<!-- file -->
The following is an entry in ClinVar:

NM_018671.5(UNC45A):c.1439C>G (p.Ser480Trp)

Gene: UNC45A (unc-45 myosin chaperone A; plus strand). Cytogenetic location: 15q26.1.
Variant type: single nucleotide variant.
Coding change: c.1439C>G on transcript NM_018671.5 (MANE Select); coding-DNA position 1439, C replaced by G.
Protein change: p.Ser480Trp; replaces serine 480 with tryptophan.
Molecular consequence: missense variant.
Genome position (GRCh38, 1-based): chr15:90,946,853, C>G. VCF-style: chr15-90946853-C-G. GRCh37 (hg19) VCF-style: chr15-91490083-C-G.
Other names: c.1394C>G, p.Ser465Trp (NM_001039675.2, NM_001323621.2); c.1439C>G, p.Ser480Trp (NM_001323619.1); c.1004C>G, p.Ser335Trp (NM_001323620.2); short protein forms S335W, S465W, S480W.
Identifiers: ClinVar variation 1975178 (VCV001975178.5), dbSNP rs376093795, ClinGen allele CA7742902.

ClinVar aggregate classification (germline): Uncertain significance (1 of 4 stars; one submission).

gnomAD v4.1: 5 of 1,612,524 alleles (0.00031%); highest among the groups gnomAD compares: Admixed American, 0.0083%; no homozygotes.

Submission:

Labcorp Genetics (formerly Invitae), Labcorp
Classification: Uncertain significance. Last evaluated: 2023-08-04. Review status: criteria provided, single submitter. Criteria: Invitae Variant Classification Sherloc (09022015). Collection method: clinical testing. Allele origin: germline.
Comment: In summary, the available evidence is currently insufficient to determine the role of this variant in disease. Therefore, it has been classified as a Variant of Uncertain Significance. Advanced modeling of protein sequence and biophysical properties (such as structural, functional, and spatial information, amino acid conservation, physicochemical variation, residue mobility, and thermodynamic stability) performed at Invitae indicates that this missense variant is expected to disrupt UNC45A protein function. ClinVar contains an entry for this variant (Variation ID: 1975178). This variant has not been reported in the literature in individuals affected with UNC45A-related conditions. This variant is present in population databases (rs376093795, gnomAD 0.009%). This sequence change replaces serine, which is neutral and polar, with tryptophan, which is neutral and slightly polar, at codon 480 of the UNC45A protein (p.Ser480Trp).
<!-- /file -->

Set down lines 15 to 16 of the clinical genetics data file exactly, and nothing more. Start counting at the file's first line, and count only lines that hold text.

Classification: Uncertain significance. Last evaluated: 2023-08-04. Review status: criteria provided, single submitter. Criteria: Invitae Variant Classification Sherloc (09022015). Collection method: clinical testing. Allele origin: germline.
Comment: In summary, the available evidence is currently insufficient to determine the role of this variant in disease. Therefore, it has been classified as a Variant of Uncertain Significance. Advanced modeling of protein sequence and biophysical properties (such as structural, functional, and spatial information, amino acid conservation, physicochemical variation, residue mobility, and thermodynamic stability) performed at Invitae indicates that this missense variant is expected to disrupt UNC45A protein function. ClinVar contains an entry for this variant (Variation ID: 1975178). This variant has not been reported in the literature in individuals affected with UNC45A-related conditions. This variant is present in population databases (rs376093795, gnomAD 0.009%). This sequence change replaces serine, which is neutral and polar, with tryptophan, which is neutral and slightly polar, at codon 480 of the UNC45A protein (p.Ser480Trp).